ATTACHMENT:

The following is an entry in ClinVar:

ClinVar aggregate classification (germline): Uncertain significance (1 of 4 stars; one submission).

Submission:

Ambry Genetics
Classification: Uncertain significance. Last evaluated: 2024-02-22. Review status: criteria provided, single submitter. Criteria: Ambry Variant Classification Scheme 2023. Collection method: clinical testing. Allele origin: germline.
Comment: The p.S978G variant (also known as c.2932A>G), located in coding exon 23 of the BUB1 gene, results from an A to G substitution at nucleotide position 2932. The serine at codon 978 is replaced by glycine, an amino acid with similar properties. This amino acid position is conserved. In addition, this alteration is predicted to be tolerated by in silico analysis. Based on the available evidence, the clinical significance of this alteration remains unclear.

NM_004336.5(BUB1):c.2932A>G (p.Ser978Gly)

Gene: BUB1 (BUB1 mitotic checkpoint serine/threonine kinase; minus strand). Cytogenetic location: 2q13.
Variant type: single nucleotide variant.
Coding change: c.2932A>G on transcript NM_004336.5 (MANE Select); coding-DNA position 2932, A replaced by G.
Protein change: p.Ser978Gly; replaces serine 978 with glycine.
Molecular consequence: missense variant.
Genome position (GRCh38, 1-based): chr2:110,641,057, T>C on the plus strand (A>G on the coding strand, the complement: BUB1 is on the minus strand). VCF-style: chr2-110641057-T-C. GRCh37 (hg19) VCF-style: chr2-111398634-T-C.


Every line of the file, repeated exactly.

The following is an entry in ClinVar:

ClinVar aggregate classification (germline): Uncertain significance (1 of 4 stars; one submission).

Submission:

Ambry Genetics
Classification: Uncertain significance. Last evaluated: 2024-02-22. Review status: criteria provided, single submitter. Criteria: Ambry Variant Classification Scheme 2023. Collection method: clinical testing. Allele origin: germline.
Comment: The p.S978G variant (also known as c.2932A>G), located in coding exon 23 of the BUB1 gene, results from an A to G substitution at nucleotide position 2932. The serine at codon 978 is replaced by glycine, an amino acid with similar properties. This amino acid position is conserved. In addition, this alteration is predicted to be tolerated by in silico analysis. Based on the available evidence, the clinical significance of this alteration remains unclear.

NM_004336.5(BUB1):c.2932A>G (p.Ser978Gly)

Gene: BUB1 (BUB1 mitotic checkpoint serine/threonine kinase; minus strand). Cytogenetic location: 2q13.
Variant type: single nucleotide variant.
Coding change: c.2932A>G on transcript NM_004336.5 (MANE Select); coding-DNA position 2932, A replaced by G.
Protein change: p.Ser978Gly; replaces serine 978 with glycine.
Molecular consequence: missense variant.
Genome position (GRCh38, 1-based): chr2:110,641,057, T>C on the plus strand (A>G on the coding strand, the complement: BUB1 is on the minus strand). VCF-style: chr2-110641057-T-C. GRCh37 (hg19) VCF-style: chr2-111398634-T-C.